So to conclude, I think most people reading this may think I hate the film but that is not the case. Tomb Raider a is a fine yet unremarkable film. I think there will be varying opinions about this film from fans of the games and those who are not. It does some things well and Alicia Vikander did a pretty good job in the main role, but alas the film’s story, action and characters are very plain and generic, and I think that there was so much material from the game that could have been adapted much better. Anyway, if you’re curious about this film give it a watch, it wasn’t as inconsistent as Warcraft and nowhere near as boring as Assassin’s Creed, but this isn’t the film to usher in the new era of video game films, nuff said.

So have you seen Tomb Raider and if so what did you think of it? Drop me your thoughts in the comment section below and I’ll see you in the next review, so until the next time, laters! 😀

 
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Posted by on March 15, 2018 in Film Reviews, Reviews

 

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Month of Superhero Film Reviews 2: Punisher: War Zone

Howdy people of the north, south, east and west, and welcome to Day #11 of Month of Superhero Film Reviews 2! During this month I’ll be reviewing of some of the best, average and worst comic book adapted films. After checking out The Punisher yesterday, I thought I may as well check out the reboot that came out four years later; Punisher: War Zone.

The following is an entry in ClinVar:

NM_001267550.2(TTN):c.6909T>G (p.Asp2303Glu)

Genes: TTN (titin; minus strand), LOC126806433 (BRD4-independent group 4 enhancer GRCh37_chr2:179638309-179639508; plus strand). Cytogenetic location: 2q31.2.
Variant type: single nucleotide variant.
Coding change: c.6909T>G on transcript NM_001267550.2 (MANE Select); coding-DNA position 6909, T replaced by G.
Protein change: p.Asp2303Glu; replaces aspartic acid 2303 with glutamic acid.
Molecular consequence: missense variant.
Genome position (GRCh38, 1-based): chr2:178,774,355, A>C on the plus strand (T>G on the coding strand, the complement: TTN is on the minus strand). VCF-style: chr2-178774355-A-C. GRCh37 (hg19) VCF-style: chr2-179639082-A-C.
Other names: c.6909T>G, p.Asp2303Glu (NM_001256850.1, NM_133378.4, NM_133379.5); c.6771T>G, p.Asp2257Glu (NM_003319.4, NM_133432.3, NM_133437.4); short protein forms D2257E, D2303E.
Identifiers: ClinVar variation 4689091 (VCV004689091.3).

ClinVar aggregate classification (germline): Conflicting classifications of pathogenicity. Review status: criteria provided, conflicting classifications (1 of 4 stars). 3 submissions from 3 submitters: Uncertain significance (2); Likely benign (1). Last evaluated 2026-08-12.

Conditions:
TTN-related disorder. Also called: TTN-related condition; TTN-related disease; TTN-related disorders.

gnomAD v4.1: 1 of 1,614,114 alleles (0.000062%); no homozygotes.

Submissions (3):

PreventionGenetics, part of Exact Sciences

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So now we have last Punisher film to come out and the third live-action film incarnation of the character after the 1989 film and the 2004 film. Rather than being a sequel to the Thomas Jane film, the slate was wiped clean for something a little darker, more violent and unrestrained. The end result is one of debate among fans as to whether this film did a better adaptation of the comics or not. And today I get to tell you where my opinion lies.

The story can be summed up as the following:

“After hunting down and killing hundreds of violent criminals, Frank Castle, aka The Punisher, faces his most deadly foe yet: Jigsaw.”

The story here is more along the lines of how I’d envisioned a Punisher film. There’s no origin story, that’s explained pretty much in flashbacks and conversations, already on the right track. We have Frank Castle already established as the popular vigilante, he’s running around a taking names, the police and criminals know of him, it is all good stuff. I even like how Punisher does something that really messes him up and he has deal with it throughout the film. Even though there are a lot of things to like, I will say that the plot for all the stuff going on did feel a little thin and just felt like it was there help give Castle reasons to kill people. Certain elements with Frank’s past and the main villain work well, but in the grand scheme of things some of this stuff isn’t fleshed out enough for you to get emotionally attached to these characters and this film reaffirms my preference for the Punisher to be on TV because stories like his should be told over longer periods of time.

So then the question becomes which one is better The Punisher (2004) or War Zone? Well that’s a tough question to answer. The 2004 film, while I felt it wasted time with the origin story and didn’t display enough of Frank’s skills, we got to spend time with Jane’s Punisher, see him develop and have him in the classic attire. Whereas this film gives us the action, violence and badassery that Punisher is known for in swifter and more comic book styled affair. I would argue that War Zone win by a tiny margin because of the bloody action and skipped origin story.